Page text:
“Where’s the buggy?” and other adventures with a toddler in Dungarvan

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Like many people, we’ve done quite a bit of travelling abroad but have been lazy about visiting all the best parts of the country we actually live in.  We keep meaning to stay home, but the lack of consistent weather makes it a risky prospect.  There’s also the desire to travel further afield while it’s more convenient and cost effective.  Travelling as a couple is definitely a lot easier than travelling with an infant, which is much cheaper than travelling with one or more 2+ year old children.  The closer to home the better for us at the moment with a clingy toddler that doesn’t do well with disruptions to his daily nap.  However staying at home indefinitely isn’t much fun for the adults in the house.  We were happy to pick up a great deal with Supervalu breaks for a three night stay in Dungarvan at the start of March this year.  Due to family connections we typically don’t stray further south than Wexford, but I’ve heard good things about the Waterford coast and Dungarvan in particular.

It’s only about a 2 hour journey from Dublin (or 3.5 with diversions, because the adults miscommunicate resulting in an exhausted toddler too tired to eat, too hungry to sleep).  March is not the optimal time for vacations in Ireland.  Snow was falling in Dublin as we sped along the motorway heading south through a black deluge of rain.  It wasn’t looking very positive for the weather so far.  Water pelted the windscreen, obscuring any lush green countryside we were passing through.  However, just as the bridge over the river Suir loomed ahead of us, the sun broke through the clouds and the rain faded away – leaving a chilly, but bright and freshly washed day before us.  The Rascal finally snored in the back of the car.  We pulled in to a petrol station and obtained a massive croissant that was sure to console him when we arrived and had to wake him from a very brief nap.  The other half also managed to pick up a couple of calorie-tastic muffins to boost our sugar levels after dealing with the rear seat whinging and crying for half the journey.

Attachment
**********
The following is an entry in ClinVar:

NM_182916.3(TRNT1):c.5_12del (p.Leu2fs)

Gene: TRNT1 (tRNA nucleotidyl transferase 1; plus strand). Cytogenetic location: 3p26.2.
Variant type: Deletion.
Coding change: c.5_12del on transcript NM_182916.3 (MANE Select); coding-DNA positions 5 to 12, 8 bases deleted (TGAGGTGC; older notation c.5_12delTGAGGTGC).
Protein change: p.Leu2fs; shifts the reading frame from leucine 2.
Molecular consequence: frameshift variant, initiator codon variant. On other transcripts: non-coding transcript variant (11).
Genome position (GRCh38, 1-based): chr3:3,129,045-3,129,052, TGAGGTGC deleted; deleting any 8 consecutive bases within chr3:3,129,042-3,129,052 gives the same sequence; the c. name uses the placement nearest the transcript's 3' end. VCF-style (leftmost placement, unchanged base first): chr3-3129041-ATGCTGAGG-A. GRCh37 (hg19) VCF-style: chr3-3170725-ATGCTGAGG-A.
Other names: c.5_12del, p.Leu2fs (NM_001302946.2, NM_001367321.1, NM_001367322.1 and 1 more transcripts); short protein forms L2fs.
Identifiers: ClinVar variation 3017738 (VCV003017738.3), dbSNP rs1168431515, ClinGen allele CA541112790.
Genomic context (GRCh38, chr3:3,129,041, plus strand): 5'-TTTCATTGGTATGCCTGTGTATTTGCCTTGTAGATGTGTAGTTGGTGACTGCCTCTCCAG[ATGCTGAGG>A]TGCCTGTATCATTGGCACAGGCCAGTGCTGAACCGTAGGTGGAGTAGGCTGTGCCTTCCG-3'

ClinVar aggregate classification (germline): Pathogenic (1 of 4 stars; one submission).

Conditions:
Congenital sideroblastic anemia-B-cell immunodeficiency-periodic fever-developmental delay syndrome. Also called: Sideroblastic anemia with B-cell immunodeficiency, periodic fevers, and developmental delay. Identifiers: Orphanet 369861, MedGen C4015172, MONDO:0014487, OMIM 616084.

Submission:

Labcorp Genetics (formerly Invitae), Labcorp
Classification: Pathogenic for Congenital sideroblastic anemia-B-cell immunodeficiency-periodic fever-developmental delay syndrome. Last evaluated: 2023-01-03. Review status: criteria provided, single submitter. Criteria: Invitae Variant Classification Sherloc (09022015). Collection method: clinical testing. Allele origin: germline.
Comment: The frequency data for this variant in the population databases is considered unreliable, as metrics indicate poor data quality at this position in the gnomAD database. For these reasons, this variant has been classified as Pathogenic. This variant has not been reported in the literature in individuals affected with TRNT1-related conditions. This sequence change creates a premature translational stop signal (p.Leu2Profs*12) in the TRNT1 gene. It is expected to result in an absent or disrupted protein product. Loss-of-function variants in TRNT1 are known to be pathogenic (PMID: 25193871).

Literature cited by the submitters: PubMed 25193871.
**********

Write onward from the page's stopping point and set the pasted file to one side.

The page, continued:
Park Hotel, Dungarvan

A few short minutes later we pulled up at the Park Hotel, still brushing muffin crumbs from our clothing.  Check-in was quick and simple.  The hotel was packed to the gills on a Sunday afternoon, but was due to quieten down in the next few hours.  We had a family room on the first floor with a double and single bed.  These were easily pushed together to give us a super duper king size bed.  With an adult on each side, the Rascal wouldn’t require the barricade of cushions usually needed if I have to share a double bed with him.  I had been a bit worried the quality of the hotel might not be great with the deal we were getting, but there were no complaints from us about anything in the room.  Well, apart from the obligatory mini kettle that sounds like its powered by a single battery.  Minor issue, at least they had a kettle!  The hotel is situated on the banks of the river with nice views across it.  It’s only a short walk into Dungarvan town, or down the road to the playground.  The hotel itself has a restaurant/bar and a leisure centre so there’s plenty to do with kids without going very far.

 

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We had a dinner included in our deal and thought we’d use it on the first night as typically we find hotel meals aren’t as good as eating out on holidays.  This time however, we were pleasantly shocked surprised to have our best meal of the trip served in the hotel bar.  We had wonderful steak and chips with pepper sauce followed by cake, while the Rascal got fruit, chicken (chips he won’t eat) and a massive bowl of icecream we had to assist him with for fear he’d  be racing around the hotel high on sugar for the next 28 hours.  Service was a little haphazard, but the food was delicious.  We found the breakfast options were great for us too.  A hearty bowl of porridge is our usual start to the day, so it was nice to get a decent serving that wasn’t all watery.  A cooked breakfast could be ordered and there was a self-service buffet with the usual choices.  Aside from having to negotiate with the Rascal about how the super duper big bed would be divied up, it was a great place to stay.

 

So what to do with a toddler in Dungarvan?  The internet offered lots of suggestions, including Learner Mama‘s tips from their family holiday.

 

Just chillin’ locally